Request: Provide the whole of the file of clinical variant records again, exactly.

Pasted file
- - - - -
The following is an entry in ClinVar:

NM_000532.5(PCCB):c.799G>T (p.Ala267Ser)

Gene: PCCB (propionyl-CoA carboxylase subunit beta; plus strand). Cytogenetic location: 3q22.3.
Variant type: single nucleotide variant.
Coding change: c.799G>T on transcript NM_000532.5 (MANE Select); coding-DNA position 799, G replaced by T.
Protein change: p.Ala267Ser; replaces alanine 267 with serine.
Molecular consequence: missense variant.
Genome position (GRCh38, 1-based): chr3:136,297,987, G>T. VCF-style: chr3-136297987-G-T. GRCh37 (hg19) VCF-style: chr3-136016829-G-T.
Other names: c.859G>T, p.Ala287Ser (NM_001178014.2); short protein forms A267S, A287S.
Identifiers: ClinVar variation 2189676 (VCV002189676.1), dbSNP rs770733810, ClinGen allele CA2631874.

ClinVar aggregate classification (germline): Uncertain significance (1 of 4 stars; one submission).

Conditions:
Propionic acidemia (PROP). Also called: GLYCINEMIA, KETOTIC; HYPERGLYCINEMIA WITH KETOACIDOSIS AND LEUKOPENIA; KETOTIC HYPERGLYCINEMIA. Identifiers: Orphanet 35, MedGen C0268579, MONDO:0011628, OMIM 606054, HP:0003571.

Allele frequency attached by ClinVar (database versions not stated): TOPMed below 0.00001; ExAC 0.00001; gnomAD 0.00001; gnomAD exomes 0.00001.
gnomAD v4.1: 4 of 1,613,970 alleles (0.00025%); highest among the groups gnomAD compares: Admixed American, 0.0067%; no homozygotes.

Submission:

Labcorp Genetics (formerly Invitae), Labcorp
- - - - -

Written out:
The following is an entry in ClinVar:

NM_000532.5(PCCB):c.799G>T (p.Ala267Ser)

Gene: PCCB (propionyl-CoA carboxylase subunit beta; plus strand). Cytogenetic location: 3q22.3.
Variant type: single nucleotide variant.
Coding change: c.799G>T on transcript NM_000532.5 (MANE Select); coding-DNA position 799, G replaced by T.
Protein change: p.Ala267Ser; replaces alanine 267 with serine.
Molecular consequence: missense variant.
Genome position (GRCh38, 1-based): chr3:136,297,987, G>T. VCF-style: chr3-136297987-G-T. GRCh37 (hg19) VCF-style: chr3-136016829-G-T.
Other names: c.859G>T, p.Ala287Ser (NM_001178014.2); short protein forms A267S, A287S.
Identifiers: ClinVar variation 2189676 (VCV002189676.1), dbSNP rs770733810, ClinGen allele CA2631874.

ClinVar aggregate classification (germline): Uncertain significance (1 of 4 stars; one submission).

Conditions:
Propionic acidemia (PROP). Also called: GLYCINEMIA, KETOTIC; HYPERGLYCINEMIA WITH KETOACIDOSIS AND LEUKOPENIA; KETOTIC HYPERGLYCINEMIA. Identifiers: Orphanet 35, MedGen C0268579, MONDO:0011628, OMIM 606054, HP:0003571.

Allele frequency attached by ClinVar (database versions not stated): TOPMed below 0.00001; ExAC 0.00001; gnomAD 0.00001; gnomAD exomes 0.00001.
gnomAD v4.1: 4 of 1,613,970 alleles (0.00025%); highest among the groups gnomAD compares: Admixed American, 0.0067%; no homozygotes.

Submission:

Labcorp Genetics (formerly Invitae), Labcorp